Barbados, a jewel in the Caribbean, is a paradise of
sun-drenched beaches, crystal clear waters, and lush tropical greenery. From the vibrant capital city of Bridgetown to the serene landscapes of the Scotland District, Barbados combines island tranquility with rich cultural heritage and an invigorating nightlife.
For a short video introduction of a Barbados, click below
Barbados allows visitors from countries like the US, UK, Canada, and Australia to stay visa-free for up to 6 months, though a valid passport is required. It's always best to check the latest visa regulations based on your specific nationality before your trip.
The currency used is the Barbadian Dollar (BBD), which is pegged to the US dollar. US dollars are also widely accepted.
English is the official language of Barbados, making it easy for English-speaking visitors to communicate.
While enjoying Barbados' beautiful beaches, remember to protect the local environment. Take your rubbish with you and avoid touching or disturbing wildlife.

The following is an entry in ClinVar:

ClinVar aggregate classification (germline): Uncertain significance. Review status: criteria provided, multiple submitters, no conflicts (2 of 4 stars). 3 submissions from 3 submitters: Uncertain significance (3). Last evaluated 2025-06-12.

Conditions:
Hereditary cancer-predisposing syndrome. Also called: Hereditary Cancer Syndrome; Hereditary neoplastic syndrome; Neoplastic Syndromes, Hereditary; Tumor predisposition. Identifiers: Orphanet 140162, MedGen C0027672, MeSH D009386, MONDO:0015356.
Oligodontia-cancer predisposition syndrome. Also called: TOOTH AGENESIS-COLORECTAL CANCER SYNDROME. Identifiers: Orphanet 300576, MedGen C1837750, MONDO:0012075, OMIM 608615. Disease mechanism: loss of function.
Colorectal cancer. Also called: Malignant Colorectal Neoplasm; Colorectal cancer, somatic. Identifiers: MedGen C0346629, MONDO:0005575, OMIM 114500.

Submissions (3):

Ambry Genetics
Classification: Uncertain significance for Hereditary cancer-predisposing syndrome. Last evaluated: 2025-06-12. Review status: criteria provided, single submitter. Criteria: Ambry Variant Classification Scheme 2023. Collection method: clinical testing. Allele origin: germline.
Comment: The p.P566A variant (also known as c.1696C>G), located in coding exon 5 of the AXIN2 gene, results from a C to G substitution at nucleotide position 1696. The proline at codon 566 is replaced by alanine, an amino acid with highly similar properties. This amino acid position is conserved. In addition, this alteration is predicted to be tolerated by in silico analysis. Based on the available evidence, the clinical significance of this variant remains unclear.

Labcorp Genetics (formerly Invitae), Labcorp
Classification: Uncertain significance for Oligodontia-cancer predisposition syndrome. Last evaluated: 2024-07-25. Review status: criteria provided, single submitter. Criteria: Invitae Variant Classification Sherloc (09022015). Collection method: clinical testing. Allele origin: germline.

Barbados offers a rich culinary scene. Be sure to try the national dish, Cou-Cou and Flying Fish, and wash it down with some locally distilled rum.
Hire cars, taxis, and buses are common ways to explore the island. Always remember to drive on the left side of the road.
Health and Safety
Barbados is generally safe for tourists, but like anywhere, it's important to maintain awareness of your surroundings, especially at night and in isolated areas. The tap water in Barbados is safe to drink, and no specific vaccinations are required.
Barbados: Last but not least
When in Barbados, a visit to Oistins Fish Fry is a must. A unique trick for your visit is to go on a Friday night, when the area buzzes with energy from live music, locals, and tourists alike. Remember, stalls can get busy, so if you prefer a more relaxed experience, earlier in the week might suit you better. Enjoy an array of freshly caught and grilled seafood, a true taste of Barbadian culture.